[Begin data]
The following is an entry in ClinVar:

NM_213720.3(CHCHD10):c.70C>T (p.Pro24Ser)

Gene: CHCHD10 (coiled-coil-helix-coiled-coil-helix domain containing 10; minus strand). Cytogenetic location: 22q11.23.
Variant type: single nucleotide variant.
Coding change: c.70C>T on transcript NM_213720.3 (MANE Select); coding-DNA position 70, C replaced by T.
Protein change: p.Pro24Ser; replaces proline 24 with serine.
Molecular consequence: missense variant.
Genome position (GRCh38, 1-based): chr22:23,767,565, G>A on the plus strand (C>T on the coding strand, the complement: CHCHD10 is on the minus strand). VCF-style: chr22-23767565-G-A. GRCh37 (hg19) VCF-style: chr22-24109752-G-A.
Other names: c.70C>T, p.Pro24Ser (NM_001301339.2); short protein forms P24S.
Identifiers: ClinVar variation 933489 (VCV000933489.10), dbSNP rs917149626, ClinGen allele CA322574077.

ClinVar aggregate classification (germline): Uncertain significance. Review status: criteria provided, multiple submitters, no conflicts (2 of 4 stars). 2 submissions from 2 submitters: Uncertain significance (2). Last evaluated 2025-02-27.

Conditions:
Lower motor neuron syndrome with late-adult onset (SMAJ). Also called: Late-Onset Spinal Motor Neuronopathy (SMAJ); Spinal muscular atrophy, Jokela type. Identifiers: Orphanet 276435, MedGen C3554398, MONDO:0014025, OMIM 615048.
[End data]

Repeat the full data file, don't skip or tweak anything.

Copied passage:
The following is an entry in ClinVar:

NM_213720.3(CHCHD10):c.70C>T (p.Pro24Ser)

Gene: CHCHD10 (coiled-coil-helix-coiled-coil-helix domain containing 10; minus strand). Cytogenetic location: 22q11.23.
Variant type: single nucleotide variant.
Coding change: c.70C>T on transcript NM_213720.3 (MANE Select); coding-DNA position 70, C replaced by T.
Protein change: p.Pro24Ser; replaces proline 24 with serine.
Molecular consequence: missense variant.
Genome position (GRCh38, 1-based): chr22:23,767,565, G>A on the plus strand (C>T on the coding strand, the complement: CHCHD10 is on the minus strand). VCF-style: chr22-23767565-G-A. GRCh37 (hg19) VCF-style: chr22-24109752-G-A.
Other names: c.70C>T, p.Pro24Ser (NM_001301339.2); short protein forms P24S.
Identifiers: ClinVar variation 933489 (VCV000933489.10), dbSNP rs917149626, ClinGen allele CA322574077.

ClinVar aggregate classification (germline): Uncertain significance. Review status: criteria provided, multiple submitters, no conflicts (2 of 4 stars). 2 submissions from 2 submitters: Uncertain significance (2). Last evaluated 2025-02-27.

Conditions:
Lower motor neuron syndrome with late-adult onset (SMAJ). Also called: Late-Onset Spinal Motor Neuronopathy (SMAJ); Spinal muscular atrophy, Jokela type. Identifiers: Orphanet 276435, MedGen C3554398, MONDO:0014025, OMIM 615048.